Chapter Two is mostly an analysis of the 1976 election, and shifting voting tendencies. Some highlights from it are the conclusion that:
(p.40) …the growth of PLP support comes from many sources – Blacks under 25, Blacks who previously did not vote, Blacks converted from UBP or split-ticket voting, a marginal White element who have drifted from the UBP, and young Whites voting for the first time. Data for Blacks are firm and those for Whites seem to be suggestive of what could be a dramatic change in Bermudian politics: the break-up of the White vote.
(p.40) At the same time, the PLP’s gains are exceeded by the UBP’s losses – an indication that the 1976 election was more of a defeat for the UBP than a victory for the PLP. Among those in both races who changed their voting allegiance, the major shift was the decline in UBP support. In the Black case, one third of this decline went to split-tickets. If nothing else, these findings buttress the UBP’s internal critics who contend that their Party has made costly political mistakes.
(p.40) The shift to th ePLP among Blacks who voted for the UBP or the split-tickets in the previous election invites further analysis, as it represents the strongest evidence of a real political transition.
N.B: Records a high improvement in female voters for the PLP.
I found this excerpt interesting:
(p.42-43) After the election, PLP strategists confided that they were helped considerably by the Mid-Ocean News, which reported on the basis of a pre-election poll that the UBP would return to power, that the mood of the country was unchanged, and that the distribution of Parliamentary seats would be about the same as in the previous election [MON 15/05/1976]. The PLP’s view was that the prediction not only lulled Whites to sleep, but assured Blacks that they could vote for the PLP without changing the Government. Interestingly, the BIU, organisational backbone of the PLP, predicted some weeks before the election that the Party would suffer defeat [Workers Voice, 23/04/1076].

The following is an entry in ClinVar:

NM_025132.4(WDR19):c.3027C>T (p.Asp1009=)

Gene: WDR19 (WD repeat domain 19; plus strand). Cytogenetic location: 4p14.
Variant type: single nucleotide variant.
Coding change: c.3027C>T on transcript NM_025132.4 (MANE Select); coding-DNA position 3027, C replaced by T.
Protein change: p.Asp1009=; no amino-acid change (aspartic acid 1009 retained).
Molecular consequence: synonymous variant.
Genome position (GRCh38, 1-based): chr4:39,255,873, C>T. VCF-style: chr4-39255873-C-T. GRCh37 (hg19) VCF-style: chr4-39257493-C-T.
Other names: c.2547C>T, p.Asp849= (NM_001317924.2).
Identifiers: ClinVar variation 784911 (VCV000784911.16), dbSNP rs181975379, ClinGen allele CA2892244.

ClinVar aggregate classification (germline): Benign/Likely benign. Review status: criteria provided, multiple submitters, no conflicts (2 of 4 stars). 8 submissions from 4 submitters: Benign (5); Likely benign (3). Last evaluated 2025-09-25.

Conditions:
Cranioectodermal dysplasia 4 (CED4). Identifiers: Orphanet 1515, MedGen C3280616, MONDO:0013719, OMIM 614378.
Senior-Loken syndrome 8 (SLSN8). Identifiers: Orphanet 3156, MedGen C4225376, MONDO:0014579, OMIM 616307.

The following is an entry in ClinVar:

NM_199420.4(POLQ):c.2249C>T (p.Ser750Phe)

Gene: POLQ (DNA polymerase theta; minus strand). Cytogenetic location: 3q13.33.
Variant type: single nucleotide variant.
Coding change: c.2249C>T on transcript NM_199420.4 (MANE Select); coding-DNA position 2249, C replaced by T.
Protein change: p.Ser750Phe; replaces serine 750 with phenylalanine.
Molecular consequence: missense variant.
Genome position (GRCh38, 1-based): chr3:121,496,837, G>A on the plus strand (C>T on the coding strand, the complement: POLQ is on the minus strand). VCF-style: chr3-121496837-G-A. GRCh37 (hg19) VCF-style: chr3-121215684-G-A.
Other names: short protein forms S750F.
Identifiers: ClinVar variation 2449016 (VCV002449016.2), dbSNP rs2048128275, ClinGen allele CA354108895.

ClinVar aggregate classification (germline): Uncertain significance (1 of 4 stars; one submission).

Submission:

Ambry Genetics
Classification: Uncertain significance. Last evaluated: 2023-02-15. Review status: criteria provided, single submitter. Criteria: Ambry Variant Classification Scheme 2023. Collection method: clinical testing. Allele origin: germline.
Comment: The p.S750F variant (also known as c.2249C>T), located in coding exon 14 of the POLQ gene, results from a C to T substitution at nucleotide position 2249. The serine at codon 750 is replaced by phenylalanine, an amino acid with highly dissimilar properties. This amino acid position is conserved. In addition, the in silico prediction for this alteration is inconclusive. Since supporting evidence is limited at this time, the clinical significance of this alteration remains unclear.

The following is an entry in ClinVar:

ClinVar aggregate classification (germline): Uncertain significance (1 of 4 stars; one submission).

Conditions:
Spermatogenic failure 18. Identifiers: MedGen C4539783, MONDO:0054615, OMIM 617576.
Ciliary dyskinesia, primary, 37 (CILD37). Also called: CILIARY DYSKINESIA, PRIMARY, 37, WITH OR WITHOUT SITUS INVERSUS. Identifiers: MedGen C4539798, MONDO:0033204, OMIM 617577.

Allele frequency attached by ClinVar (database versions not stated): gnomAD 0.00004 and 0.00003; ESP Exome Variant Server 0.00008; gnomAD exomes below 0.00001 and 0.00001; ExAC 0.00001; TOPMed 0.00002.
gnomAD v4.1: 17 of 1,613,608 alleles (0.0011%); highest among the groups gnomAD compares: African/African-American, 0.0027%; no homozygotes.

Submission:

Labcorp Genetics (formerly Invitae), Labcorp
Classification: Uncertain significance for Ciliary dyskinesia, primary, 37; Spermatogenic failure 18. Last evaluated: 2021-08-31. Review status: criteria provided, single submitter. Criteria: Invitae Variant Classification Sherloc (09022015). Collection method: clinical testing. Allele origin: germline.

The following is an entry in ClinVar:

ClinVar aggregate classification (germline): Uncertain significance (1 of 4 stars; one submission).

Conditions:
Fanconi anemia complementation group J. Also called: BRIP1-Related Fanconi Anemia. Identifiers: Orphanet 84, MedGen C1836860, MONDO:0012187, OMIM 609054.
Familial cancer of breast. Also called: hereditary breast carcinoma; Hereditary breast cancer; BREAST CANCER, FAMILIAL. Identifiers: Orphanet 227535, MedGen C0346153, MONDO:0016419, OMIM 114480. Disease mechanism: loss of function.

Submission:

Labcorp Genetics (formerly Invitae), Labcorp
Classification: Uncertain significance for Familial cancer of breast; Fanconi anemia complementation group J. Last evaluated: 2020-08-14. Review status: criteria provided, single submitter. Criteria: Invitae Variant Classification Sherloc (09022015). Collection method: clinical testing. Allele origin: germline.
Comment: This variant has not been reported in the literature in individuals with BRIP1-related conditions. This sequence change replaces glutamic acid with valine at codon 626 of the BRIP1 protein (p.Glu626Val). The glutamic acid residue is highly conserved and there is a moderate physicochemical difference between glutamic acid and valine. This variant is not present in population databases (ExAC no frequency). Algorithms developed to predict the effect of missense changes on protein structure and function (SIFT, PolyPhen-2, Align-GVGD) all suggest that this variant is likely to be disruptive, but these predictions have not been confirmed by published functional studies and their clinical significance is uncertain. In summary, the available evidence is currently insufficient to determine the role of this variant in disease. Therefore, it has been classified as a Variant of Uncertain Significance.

(p.43) These items suggest something distinctive about Bermudian politics. In other countries, candidates and Parties confidently predict victory. There is also evidence that indications about who will win an election – whether from opinion polls or the publication of early returns – tends to create a ‘bandwagon’ psychology among the electorate, inclining them to support the likely winners. But in Bermuda it is the opposite, at least in terms of the PLP’s fortunes. Predictions of defeat seem to be the best way to rally a number of voters who might otherwise not support the Party.
He summed this up using a metaphor given by a Black pro-UBP PLP voter who likened the political process to a boxing match: (p.42) “You’re only as good as your competition. If I hit you and you can’t hit me back, then its no contest.”
In order to test this theory he made reference to the then future next election in polling individuals. His results were:
(p.44) …while 60% of blacks are reasonably sure of voting again for the PLP, only 50% want to see the PLP form the next government. Hence one in six Blacks who will vote for the PLP is undecided about whether he wants to see that Party win the election. This type of pattern is not found among Blacks who favour the UBP, and it is exactly reversed among Whites, whose intention to vote UBP again is 11% points lower than their desire to see the UBP retain control of government. Thus, the ‘sporting view’ of voting is confined to Black PLP supporters, as originally suspected. but its future role is problematic as the PLP gains strength and moves within striking distance of a parliamentary majority. will the desire to compete eventually instill a desire to win? Or will the prospect of winning spoil the game?